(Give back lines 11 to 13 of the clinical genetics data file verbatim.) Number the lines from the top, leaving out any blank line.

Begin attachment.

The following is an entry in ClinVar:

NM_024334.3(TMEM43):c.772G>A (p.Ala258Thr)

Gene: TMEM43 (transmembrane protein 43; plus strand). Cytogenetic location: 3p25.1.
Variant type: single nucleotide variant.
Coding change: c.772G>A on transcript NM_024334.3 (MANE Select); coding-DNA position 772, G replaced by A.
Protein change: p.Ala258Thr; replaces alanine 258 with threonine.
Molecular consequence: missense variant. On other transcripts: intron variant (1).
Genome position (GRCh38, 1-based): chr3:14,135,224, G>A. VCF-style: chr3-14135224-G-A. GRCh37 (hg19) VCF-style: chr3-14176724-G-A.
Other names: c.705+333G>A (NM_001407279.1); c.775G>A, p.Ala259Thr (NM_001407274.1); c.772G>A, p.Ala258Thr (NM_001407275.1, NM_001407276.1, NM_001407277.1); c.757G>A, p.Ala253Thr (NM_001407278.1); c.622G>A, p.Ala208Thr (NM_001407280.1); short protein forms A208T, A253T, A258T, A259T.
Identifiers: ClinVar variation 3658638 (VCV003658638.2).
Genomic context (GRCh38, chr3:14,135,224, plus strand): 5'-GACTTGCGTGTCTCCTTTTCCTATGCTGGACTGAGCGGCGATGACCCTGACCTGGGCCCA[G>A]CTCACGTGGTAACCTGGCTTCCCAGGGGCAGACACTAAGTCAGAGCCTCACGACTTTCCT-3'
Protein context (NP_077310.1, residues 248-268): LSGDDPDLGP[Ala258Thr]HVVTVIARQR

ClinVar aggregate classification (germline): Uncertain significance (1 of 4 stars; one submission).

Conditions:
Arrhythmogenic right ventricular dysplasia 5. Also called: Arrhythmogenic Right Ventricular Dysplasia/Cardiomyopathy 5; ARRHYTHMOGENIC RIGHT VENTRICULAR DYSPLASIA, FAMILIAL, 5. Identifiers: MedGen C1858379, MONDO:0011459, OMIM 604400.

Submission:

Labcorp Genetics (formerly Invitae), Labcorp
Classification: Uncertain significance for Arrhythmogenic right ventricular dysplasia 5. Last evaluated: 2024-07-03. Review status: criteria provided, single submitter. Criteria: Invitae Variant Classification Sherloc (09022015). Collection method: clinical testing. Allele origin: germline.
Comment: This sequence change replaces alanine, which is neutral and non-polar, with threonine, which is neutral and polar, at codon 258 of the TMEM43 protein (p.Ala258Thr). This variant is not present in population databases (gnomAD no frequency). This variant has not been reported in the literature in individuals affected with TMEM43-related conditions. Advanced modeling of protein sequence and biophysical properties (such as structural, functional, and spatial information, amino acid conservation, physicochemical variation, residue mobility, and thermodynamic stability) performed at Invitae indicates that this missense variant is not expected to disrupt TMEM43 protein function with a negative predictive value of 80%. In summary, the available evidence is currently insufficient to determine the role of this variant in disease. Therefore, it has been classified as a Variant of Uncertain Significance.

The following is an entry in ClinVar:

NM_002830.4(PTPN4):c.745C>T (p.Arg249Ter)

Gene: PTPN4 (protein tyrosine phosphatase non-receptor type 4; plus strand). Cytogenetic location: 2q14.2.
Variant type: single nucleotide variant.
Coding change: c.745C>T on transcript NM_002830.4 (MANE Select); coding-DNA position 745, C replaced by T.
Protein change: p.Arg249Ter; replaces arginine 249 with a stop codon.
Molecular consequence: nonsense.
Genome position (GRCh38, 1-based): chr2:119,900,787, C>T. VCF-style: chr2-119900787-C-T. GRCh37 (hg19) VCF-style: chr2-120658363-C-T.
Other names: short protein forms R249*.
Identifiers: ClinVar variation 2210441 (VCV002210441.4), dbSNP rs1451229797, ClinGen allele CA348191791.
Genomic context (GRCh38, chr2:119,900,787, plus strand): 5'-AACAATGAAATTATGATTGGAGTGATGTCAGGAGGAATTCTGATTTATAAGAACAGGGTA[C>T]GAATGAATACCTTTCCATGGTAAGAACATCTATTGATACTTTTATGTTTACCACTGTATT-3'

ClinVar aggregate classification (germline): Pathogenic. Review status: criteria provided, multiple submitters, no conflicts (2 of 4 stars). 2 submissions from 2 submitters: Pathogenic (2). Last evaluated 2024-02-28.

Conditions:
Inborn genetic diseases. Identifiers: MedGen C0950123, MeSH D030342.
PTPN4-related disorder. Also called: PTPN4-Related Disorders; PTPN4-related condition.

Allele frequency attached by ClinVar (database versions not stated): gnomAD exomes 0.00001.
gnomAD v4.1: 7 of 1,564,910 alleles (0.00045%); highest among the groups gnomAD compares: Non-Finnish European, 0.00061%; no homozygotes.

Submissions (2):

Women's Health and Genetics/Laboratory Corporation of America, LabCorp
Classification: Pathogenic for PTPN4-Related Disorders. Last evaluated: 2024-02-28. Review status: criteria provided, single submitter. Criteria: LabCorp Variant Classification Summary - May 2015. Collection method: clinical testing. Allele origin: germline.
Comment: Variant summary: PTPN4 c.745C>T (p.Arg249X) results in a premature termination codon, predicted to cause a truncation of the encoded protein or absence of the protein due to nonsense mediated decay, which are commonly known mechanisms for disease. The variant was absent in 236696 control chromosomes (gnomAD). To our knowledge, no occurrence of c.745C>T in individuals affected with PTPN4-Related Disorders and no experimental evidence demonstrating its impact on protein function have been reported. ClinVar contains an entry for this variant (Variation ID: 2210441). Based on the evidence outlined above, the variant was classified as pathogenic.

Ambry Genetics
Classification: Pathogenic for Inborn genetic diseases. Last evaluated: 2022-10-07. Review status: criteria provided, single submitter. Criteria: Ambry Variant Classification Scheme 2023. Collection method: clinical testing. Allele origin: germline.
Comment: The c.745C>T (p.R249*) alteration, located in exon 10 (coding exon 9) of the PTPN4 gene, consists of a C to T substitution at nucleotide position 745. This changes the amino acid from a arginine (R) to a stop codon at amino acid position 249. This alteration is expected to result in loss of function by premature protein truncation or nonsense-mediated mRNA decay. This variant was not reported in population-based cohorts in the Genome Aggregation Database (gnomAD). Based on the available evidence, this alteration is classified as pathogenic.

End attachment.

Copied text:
Genomic context (GRCh38, chr3:14,135,224, plus strand): 5'-GACTTGCGTGTCTCCTTTTCCTATGCTGGACTGAGCGGCGATGACCCTGACCTGGGCCCA[G>A]CTCACGTGGTAACCTGGCTTCCCAGGGGCAGACACTAAGTCAGAGCCTCACGACTTTCCT-3'
Protein context (NP_077310.1, residues 248-268): LSGDDPDLGP[Ala258Thr]HVVTVIARQR

ClinVar aggregate classification (germline): Uncertain significance (1 of 4 stars; one submission).